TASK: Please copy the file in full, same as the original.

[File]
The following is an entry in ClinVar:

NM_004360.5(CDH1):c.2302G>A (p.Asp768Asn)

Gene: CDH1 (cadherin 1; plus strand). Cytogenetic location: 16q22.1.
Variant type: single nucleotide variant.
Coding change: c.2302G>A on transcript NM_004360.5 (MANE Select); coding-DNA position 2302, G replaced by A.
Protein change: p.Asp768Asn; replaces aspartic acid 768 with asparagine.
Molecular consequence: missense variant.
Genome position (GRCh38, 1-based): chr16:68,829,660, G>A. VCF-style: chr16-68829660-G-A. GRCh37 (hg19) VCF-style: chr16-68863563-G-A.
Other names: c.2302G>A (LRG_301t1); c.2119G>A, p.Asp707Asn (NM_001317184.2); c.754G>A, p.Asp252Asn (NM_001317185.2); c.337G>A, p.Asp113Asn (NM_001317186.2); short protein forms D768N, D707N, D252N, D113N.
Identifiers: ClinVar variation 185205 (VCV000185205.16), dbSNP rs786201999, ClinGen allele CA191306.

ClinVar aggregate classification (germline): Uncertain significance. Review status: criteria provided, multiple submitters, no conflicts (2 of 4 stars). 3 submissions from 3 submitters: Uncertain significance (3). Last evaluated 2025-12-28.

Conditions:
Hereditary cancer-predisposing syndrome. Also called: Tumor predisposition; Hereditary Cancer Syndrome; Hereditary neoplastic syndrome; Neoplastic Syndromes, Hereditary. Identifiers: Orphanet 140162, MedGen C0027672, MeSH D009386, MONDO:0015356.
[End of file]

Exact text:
The following is an entry in ClinVar:

NM_004360.5(CDH1):c.2302G>A (p.Asp768Asn)

Gene: CDH1 (cadherin 1; plus strand). Cytogenetic location: 16q22.1.
Variant type: single nucleotide variant.
Coding change: c.2302G>A on transcript NM_004360.5 (MANE Select); coding-DNA position 2302, G replaced by A.
Protein change: p.Asp768Asn; replaces aspartic acid 768 with asparagine.
Molecular consequence: missense variant.
Genome position (GRCh38, 1-based): chr16:68,829,660, G>A. VCF-style: chr16-68829660-G-A. GRCh37 (hg19) VCF-style: chr16-68863563-G-A.
Other names: c.2302G>A (LRG_301t1); c.2119G>A, p.Asp707Asn (NM_001317184.2); c.754G>A, p.Asp252Asn (NM_001317185.2); c.337G>A, p.Asp113Asn (NM_001317186.2); short protein forms D768N, D707N, D252N, D113N.
Identifiers: ClinVar variation 185205 (VCV000185205.16), dbSNP rs786201999, ClinGen allele CA191306.

ClinVar aggregate classification (germline): Uncertain significance. Review status: criteria provided, multiple submitters, no conflicts (2 of 4 stars). 3 submissions from 3 submitters: Uncertain significance (3). Last evaluated 2025-12-28.

Conditions:
Hereditary cancer-predisposing syndrome. Also called: Tumor predisposition; Hereditary Cancer Syndrome; Hereditary neoplastic syndrome; Neoplastic Syndromes, Hereditary. Identifiers: Orphanet 140162, MedGen C0027672, MeSH D009386, MONDO:0015356.